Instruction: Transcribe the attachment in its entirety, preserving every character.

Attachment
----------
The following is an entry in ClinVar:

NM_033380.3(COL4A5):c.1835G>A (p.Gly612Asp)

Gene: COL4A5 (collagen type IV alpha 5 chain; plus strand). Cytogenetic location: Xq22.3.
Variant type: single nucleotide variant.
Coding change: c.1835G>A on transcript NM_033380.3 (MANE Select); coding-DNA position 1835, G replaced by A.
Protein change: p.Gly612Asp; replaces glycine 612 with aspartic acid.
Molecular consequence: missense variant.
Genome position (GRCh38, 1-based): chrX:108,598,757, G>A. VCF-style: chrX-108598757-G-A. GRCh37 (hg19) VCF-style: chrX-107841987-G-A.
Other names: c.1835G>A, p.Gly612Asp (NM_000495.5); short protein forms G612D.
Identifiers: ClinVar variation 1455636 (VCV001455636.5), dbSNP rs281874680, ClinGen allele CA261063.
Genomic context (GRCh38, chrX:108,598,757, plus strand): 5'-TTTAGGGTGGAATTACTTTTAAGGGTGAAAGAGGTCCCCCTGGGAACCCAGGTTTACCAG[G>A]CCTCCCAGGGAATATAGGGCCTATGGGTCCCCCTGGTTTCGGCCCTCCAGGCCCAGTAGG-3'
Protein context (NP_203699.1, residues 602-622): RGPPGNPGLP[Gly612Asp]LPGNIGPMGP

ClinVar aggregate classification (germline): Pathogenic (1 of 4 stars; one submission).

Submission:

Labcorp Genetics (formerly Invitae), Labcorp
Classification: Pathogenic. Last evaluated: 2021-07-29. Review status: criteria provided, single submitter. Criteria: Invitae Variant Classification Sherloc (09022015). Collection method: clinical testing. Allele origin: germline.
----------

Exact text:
The following is an entry in ClinVar:

NM_033380.3(COL4A5):c.1835G>A (p.Gly612Asp)

Gene: COL4A5 (collagen type IV alpha 5 chain; plus strand). Cytogenetic location: Xq22.3.
Variant type: single nucleotide variant.
Coding change: c.1835G>A on transcript NM_033380.3 (MANE Select); coding-DNA position 1835, G replaced by A.
Protein change: p.Gly612Asp; replaces glycine 612 with aspartic acid.
Molecular consequence: missense variant.
Genome position (GRCh38, 1-based): chrX:108,598,757, G>A. VCF-style: chrX-108598757-G-A. GRCh37 (hg19) VCF-style: chrX-107841987-G-A.
Other names: c.1835G>A, p.Gly612Asp (NM_000495.5); short protein forms G612D.
Identifiers: ClinVar variation 1455636 (VCV001455636.5), dbSNP rs281874680, ClinGen allele CA261063.
Genomic context (GRCh38, chrX:108,598,757, plus strand): 5'-TTTAGGGTGGAATTACTTTTAAGGGTGAAAGAGGTCCCCCTGGGAACCCAGGTTTACCAG[G>A]CCTCCCAGGGAATATAGGGCCTATGGGTCCCCCTGGTTTCGGCCCTCCAGGCCCAGTAGG-3'
Protein context (NP_203699.1, residues 602-622): RGPPGNPGLP[Gly612Asp]LPGNIGPMGP

ClinVar aggregate classification (germline): Pathogenic (1 of 4 stars; one submission).

Submission:

Labcorp Genetics (formerly Invitae), Labcorp
Classification: Pathogenic. Last evaluated: 2021-07-29. Review status: criteria provided, single submitter. Criteria: Invitae Variant Classification Sherloc (09022015). Collection method: clinical testing. Allele origin: germline.